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NZ’s Lucy Hone’s Resilience Conversation Named In TED Talk’s ‘Top 20 Talks Of 2020’ List – Alongside Bill Gates

Celebrity Speakers New Zealand talent, Dr Lucy Hone, has won favour globally and been named among the Top 20 TED Talks of 2020 for her talk, ‘3 Secrets of Resilient People’.

Known globally for its powerful live talks, the TED platform covers all topics from science and technology, to business and global issues, in more than 110 languages and features online. Its Top 20 list features talks that “captured people's attention and took off the quickest, intriguing and propelling us to the end of this world-shifting year”. Lucy is in esteemed company, alongside Bill Gates, author Elizabeth Gilbert and Holocaust survivor, Werner Reich.

Initially presented to a local audience at TEDx Christchurch, Lucy’s heart-wrenching talk resonated so powerfully with the live audience and subsequently online it’s now been viewed nearly 3 million times – elevating it to the official TED platform and making her the only Kiwi on to the Top 20 list.

Lucy is a director of the NZ Institute of Wellbeing and Resilience, adjunct senior fellow at the University of Canterbury, a published academic researcher and best-selling author. In 2014, she experienced an unimaginable tragedy when her 12-year-old daughter Abi was killed along with Abi’s best friend Ella and Ella’s mother by a speeding driver on their way to a lakeside holiday.

“In the blink of an eye I found myself flung to the other side of the equation. Instead of being the resilience expert, I became the grieving mother trying to wrap my head around unthinkable news with my world smashed to smithereens. In my talk, I shared the three strategies I relied upon to help get me through that devastating time, and because of Covid, they have suddenly been picked up by people all over the world,” she explains.

Celebrity Speakers managing director Louise Ryburn says being selected as an official TED talk is a significant achievement in itself. Of the approximately 200,000 TEDx talks that have been given around the world since 2009, fewer than 1,000 have made it to TED.com; of the hundreds of TEDx talks that have been given in New Zealand, just four have made it to the main site. “In New Zealand, Lucy is in our top 10 most requested speakers, and is our only speaker getting sustained interest from the US and beyond. She’s now working with some world leading brands, flying the flag for New Zealand.”

“More importantly though is the impact of Lucy’s work. People who have shared it on Twitter have described it as “a brilliant and empathetic way to build resilience for those who struggle with grief”; “an absolute must listen”, and, “great advice for tough times”.

Ryburn, whose organisaton represents Lucy on the New Zealand public speaking circuit, says that while she has always been in high demand for speaking engagements, since COVID Lucy has found new audiences and her work is reaching people “who need to hear it at a time when we are all struggling to cope with global change and loss as well as any personal trauma we may be experiencing”.

“She is reaching people around the globe with a powerful message of resilience and hope—coupled with practical, achievable strategies. Lucy is doing extremely important work that is touching people in a profound way and changing thousands of lives as a result,” adds Louise.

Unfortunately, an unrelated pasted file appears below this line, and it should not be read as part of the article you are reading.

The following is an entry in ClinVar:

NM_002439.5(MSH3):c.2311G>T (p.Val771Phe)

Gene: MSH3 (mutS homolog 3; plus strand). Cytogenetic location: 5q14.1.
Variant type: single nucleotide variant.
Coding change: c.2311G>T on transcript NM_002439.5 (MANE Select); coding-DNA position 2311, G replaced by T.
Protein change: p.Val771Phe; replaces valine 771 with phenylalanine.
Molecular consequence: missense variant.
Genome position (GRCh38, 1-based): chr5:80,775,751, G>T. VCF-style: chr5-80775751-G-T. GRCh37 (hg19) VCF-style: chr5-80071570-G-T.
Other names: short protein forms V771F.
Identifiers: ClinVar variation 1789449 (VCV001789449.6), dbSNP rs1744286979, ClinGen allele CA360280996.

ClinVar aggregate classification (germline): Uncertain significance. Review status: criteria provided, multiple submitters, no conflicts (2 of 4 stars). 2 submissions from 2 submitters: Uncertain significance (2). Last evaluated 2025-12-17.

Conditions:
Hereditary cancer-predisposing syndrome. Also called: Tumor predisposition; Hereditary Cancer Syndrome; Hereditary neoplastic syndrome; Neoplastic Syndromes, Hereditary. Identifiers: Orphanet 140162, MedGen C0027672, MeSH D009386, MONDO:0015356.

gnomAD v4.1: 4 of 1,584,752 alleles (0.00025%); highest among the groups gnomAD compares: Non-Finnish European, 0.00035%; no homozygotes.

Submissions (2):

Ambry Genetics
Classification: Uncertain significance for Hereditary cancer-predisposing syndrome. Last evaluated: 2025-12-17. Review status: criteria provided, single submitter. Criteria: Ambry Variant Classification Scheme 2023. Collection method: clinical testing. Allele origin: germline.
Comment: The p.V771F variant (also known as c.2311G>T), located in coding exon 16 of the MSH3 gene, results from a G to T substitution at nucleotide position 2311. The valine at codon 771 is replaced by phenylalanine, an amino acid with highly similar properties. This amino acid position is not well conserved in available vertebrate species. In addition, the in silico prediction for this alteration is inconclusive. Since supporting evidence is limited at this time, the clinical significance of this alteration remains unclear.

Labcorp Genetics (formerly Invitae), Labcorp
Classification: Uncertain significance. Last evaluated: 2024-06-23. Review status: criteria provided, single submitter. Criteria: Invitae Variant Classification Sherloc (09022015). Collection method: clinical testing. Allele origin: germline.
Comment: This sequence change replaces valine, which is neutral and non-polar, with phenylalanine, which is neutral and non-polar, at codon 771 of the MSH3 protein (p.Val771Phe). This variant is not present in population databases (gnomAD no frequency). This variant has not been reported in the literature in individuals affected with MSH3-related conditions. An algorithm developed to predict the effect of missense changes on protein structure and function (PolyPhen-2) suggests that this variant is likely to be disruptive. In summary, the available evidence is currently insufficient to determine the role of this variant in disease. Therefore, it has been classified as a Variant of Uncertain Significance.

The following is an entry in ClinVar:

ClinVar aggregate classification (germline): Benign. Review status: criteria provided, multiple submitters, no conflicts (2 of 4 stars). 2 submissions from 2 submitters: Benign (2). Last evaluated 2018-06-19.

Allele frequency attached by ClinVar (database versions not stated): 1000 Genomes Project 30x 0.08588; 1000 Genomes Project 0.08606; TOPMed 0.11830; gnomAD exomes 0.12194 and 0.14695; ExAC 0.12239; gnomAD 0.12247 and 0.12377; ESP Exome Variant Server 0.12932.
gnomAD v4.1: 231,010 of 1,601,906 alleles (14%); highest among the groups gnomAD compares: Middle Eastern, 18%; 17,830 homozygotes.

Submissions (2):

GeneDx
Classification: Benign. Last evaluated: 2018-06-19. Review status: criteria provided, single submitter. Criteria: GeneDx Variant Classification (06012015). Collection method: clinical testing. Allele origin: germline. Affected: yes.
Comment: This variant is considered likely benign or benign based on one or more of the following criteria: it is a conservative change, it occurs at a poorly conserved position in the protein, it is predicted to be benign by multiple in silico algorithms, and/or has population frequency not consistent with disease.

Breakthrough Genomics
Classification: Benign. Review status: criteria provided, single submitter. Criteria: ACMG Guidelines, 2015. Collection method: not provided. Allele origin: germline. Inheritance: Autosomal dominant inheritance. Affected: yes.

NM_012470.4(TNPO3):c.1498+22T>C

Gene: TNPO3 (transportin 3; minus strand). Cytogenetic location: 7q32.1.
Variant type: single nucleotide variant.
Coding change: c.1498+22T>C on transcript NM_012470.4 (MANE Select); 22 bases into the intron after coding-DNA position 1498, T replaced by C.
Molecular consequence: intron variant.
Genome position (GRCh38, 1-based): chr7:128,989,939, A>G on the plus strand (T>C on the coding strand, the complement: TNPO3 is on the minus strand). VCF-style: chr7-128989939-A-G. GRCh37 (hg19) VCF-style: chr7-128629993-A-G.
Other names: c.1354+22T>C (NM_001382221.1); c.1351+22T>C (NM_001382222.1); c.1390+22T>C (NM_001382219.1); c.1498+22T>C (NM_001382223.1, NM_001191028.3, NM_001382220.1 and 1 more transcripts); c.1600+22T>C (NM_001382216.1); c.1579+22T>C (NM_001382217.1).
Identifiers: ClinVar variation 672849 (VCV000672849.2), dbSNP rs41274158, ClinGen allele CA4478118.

“Completely stunned” is how Lucy says she felt when she learned her talk had made the TED Top 20. “To have my TEDx Chch talk get promoted to the actual TED platform was a big enough honour, discovering it’s one of the Top 20 of 2020 is too big to contemplate. Two consistent themes emerge from the feedback I get after a talk: thank you for giving me a way to live and grieve at the same time; and how useful they find the ‘is what you are doing - the way you are choosing to think or the way you are choosing to act - helping or harming you in your quest to get through whatever you are facing?’ question.

“Since my TED talk, I have received invitations to speak at conferences and in workplaces in all corners of the world. Doing so makes Abi’s short life live on somehow, making something good come from her senseless loss.”

As well as this particular conversation, Lucy speaks on a broad range of topics developed from her decades of working in the field of resilience and wellbeing, including a new course, Coping With Loss: A Helpers’ Guide to Resilient Grieving created to help health professionals during the pandemic.

“There’s plenty more material to share beyond my TED talk. Understanding our psychological wellbeing, what helps each of us get the most out of live and cope with whatever is thrown at us, is complex and requires people to really understand what works best for them.

“What I love most is making it accessible and useful in everyday life – and reassuring people that it’s okay to be real, not perfect. I don’t just have one talk for Celebrity Speakers.”

COVID has sent demand skyrocketing for the Institute’s services.

“We now work weekly with international clients, training them in resilience. The biggest change is in the widespread recognition and understanding of the importance of understanding how to look after your own and others’ mental health, and the fact that I can now do all this work from my home office, and don’t have to get on a plane each week. The pandemic has also brought so much loss to the world, in all its myriad forms that I hope I can help ease through my own experience and the work that we do.”

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